Those who know they have a mutation in their MTHFR gene (methylenetetrahydrofolate reductase) are likely all too familiar with the fact that nutrition affects day-to-day life.
If you are unfamiliar with it, MTHFR is a critical enzyme in the body. It’s required for DNA repair, switching gene expression on and off, and numerous other important functions (1).
The MTHFR enzyme is important for converting all other forms of folate (Vitamin B9) – including folic acid – into the biologically active form called L-methylfolate (or 5-MTHF). Not to be confused with the enzyme, the MTHFR gene provides the instructions for making the MTHFR enzyme. In other words, the MTHFR gene is the blueprint that directs the production of the MTHFR enzyme.
Therefore, a mutation in the MTHFR gene may cause the production of slightly flawed MTHFR enzymes, crippling enzyme function and impairing one's ability to process folate, or folic acid. (7)
MTHFR Affects Homocysteine Levels, Mood
One of the primary concerns for those with one or more of the several MTHFR mutations, is the effect it has on homocysteine levels in the body. (4, 5)
Homocysteine is naturally formed in the body, but it contributes to cellular stress unless it gets broken down (or recycled) by L-methylfolate (active folate). Said another way, a lack of L-methylfolate can lead to an increase in homocysteine. An increase in homocysteine has been linked to mood and psychiatric disorders and heart disease, according to researchers. (8, 9)
When one is diagnosed with an MTHFR mutation, the first thing typically prescribed is methylfolate – or, incorrectly, folic acid in high amounts.
Research shows that regardless of how much folic acid is consumed, those with an MTHFR genetic mutation often still have abnormal folate levels. (6,7) Subsequently, they may also have remarkably higher than normal homocysteine concentrations, which can contribute to symptoms of depression and mood swings. (8)
How To Properly Supplement For MTHFR
According to Dr. Lynch in his comments on treatment for MTHFR mutations, "The key is to take methylfolate with methylcobalamin."
For mood stability, an overwhelming amount of evidence suggests that methylcobalamin and methylfolate are likely to be most effective when balanced with other highly absorbable vitamins and minerals as well.
Hardy Nutritionals® Daily Essential Nutrients is the gold standard micronutrient formulation when it comes to providing the right ingredients at researched levels. Within a complex multivitamin-mineral blend, Daily Essential Nutrients contains both methylfolate and methylcobalamin, which speaks to why it has helped thousands of people successfully avoid psychiatric medications for mood and mental health disorders over the last 5 years, including many with MTHFR mutations.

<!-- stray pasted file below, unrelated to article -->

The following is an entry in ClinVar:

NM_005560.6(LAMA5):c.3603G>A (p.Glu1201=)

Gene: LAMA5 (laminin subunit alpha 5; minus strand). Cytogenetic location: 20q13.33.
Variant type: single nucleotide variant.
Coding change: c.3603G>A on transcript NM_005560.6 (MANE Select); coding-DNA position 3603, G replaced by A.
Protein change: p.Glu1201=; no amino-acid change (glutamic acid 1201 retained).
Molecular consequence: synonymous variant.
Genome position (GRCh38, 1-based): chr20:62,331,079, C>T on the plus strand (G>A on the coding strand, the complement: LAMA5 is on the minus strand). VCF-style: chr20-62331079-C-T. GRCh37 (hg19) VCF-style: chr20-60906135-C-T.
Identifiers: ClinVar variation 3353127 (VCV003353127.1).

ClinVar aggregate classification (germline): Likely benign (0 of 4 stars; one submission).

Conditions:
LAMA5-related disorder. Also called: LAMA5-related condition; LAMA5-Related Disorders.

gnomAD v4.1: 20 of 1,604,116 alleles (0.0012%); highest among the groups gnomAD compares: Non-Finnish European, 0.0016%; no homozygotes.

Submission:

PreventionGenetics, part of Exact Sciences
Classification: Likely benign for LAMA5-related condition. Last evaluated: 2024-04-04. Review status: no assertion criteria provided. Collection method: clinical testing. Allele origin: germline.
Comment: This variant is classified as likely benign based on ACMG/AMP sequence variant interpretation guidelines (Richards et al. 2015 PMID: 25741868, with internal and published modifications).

Daily Essential Nutrients and its predecessor formulations† have been independently researched, resulting in nearly 30 medical journal publications (something you don’t hear every day) because of the impact on those who suffer from mood and mental health disorders. The key is the 40 essential ingredients, including methylfolate with methylcobalamin in a balanced format. Many people who deal with MTHFR use it as their daily multivitamin and find incredible benefits.
Watch: Dr. Scott Shannon, Renowned Integrative Psychiatrist Share His View on Daily Essential Nutrients [below]
Remember that MTHFR mutations don’t directly make you unwell. But they may cause an exaggerated response to poor diet or lifestyle choices that others can “get away with”. This is why dietary considerations, including supplementation, are fundamental for people with certain MTHFR mutations. When taking Daily Essential Nutrients, start with one capsule with each meal the first day and then work up over time to four capsules per meal with all three meals. Expect astounding results!
Pair with Balanced Free-Form Aminos for best results.
This nutrition expert shares her experience with MTHFR, Multiple Sclerosis, and proper supplementation using Daily Essential Nutrients:
†Refers to Daily Essential Nutrients and pre-2013 versions of EMPowerplus, co-formulated by David Hardy.